Operating out of six stables that serve 500 people a week is expensive but GallopNYC offsets the cost with donations and government grants. The early days of the organization saw issues raising funds to purchase existing stables and land. Founded in 2005, GallopNYC didn’t start offering lessons for a full two years due to space concerns. Now, the nonprofit operates six stables that serve 500 people a week. They secure sizeable donations and government grants but also have to get creative to actually achieve their mission. Home Depot donated supplies and volunteers to reopen Sunrise Stables after Gallop acquired the property after the National Federation of Black Cowboys operated the site.
Though she admits receiving some financial assistance for tuition, Ellie is like most college students. She works multiple jobs and internships on top of her full time academic schedule. She has loans and tuition increases frustrate her like every other student. By her own estimation, Ellie spends nearly 70 hours a week at work and school. Then there’s studying, her boyfriend, and, of course, Beau.
“I spend 15 hours a week with him,” Ellie said from behind the bar of the Park Avenue restaurant where she works. “Because it’s so expensive and an untraditional thing to do in the city, a lot of people don’t understand why I do it.”
Horses have inspired countless examples of eccentric behavior throughout history. Numerous war horses were buried with the generals that lead them into battle. Alexander the Great built the city of Bucephala to honor his fallen steed, Bucephalus. Twenty years after the death of Bamboo Harvester, the horse that played Mr. Ed on TV, fans placed a granite marker on his unmarked burial site in Oklahoma.
Substantial empires and fortunes have been made from the backs of horses, resulting in fanatical devotion that continues to day, though for different reasons. Ellie endures the cost and burden for a fairly practical one: stress relief.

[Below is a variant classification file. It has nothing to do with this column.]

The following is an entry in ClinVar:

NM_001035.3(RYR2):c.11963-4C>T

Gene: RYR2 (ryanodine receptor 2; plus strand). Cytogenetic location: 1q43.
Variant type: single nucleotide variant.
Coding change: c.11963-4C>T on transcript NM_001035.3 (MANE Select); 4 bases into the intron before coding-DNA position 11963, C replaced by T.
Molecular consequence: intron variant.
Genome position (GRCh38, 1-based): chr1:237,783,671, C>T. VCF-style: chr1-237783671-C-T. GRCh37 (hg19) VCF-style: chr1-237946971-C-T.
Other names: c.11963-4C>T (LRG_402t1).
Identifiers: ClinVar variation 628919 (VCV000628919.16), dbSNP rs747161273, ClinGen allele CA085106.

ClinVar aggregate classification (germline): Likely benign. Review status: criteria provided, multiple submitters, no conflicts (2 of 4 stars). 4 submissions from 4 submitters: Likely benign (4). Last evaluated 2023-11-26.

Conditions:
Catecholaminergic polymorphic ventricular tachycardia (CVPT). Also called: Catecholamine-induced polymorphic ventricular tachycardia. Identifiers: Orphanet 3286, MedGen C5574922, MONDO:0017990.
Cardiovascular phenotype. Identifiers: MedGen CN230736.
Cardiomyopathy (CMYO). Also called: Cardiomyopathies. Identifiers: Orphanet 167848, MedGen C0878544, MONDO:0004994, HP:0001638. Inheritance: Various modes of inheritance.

“I study a service related field, I work in the service industry, and I help others at my internships. I feel [horse riding] is one of the only things I do for me.”
Horse riding remains a popular activity, of course.
There are an estimated two million horse owners in the United States. Due to obvious space requirements, most horse owners live in rural surroundings and are heavily concentrated in the West.
Over the years, I’ve spent countless hours writing and researching obsessive communities. But the horse owners of New York City are a special class. There are elements of danger and dedication that make for a truly interesting eccentric hobby. Most that encounter Ellie’s story fixate on the cost, but I’ve learned that focused interest has a way of making five-figure sums disappear quickly.
Moreso, as a pack a day smoker and inveterate drinker, who am I to argue?
This article originally appeared on Tedium and is reprinted on our blog with the permission of the author.
Andrew Egan is yet another writer living in New York City. A graduate of the University of Texas at Austin, Andrew writes about crime, obsessive eccentrics, and anything that might lead to a good story at CrimesInProgress.com. He was previously a reporter at Forbes Magazine and ABC News. His most recent work has appeared in Atlas Obscura, Blue Skies Magazine, and Tedium.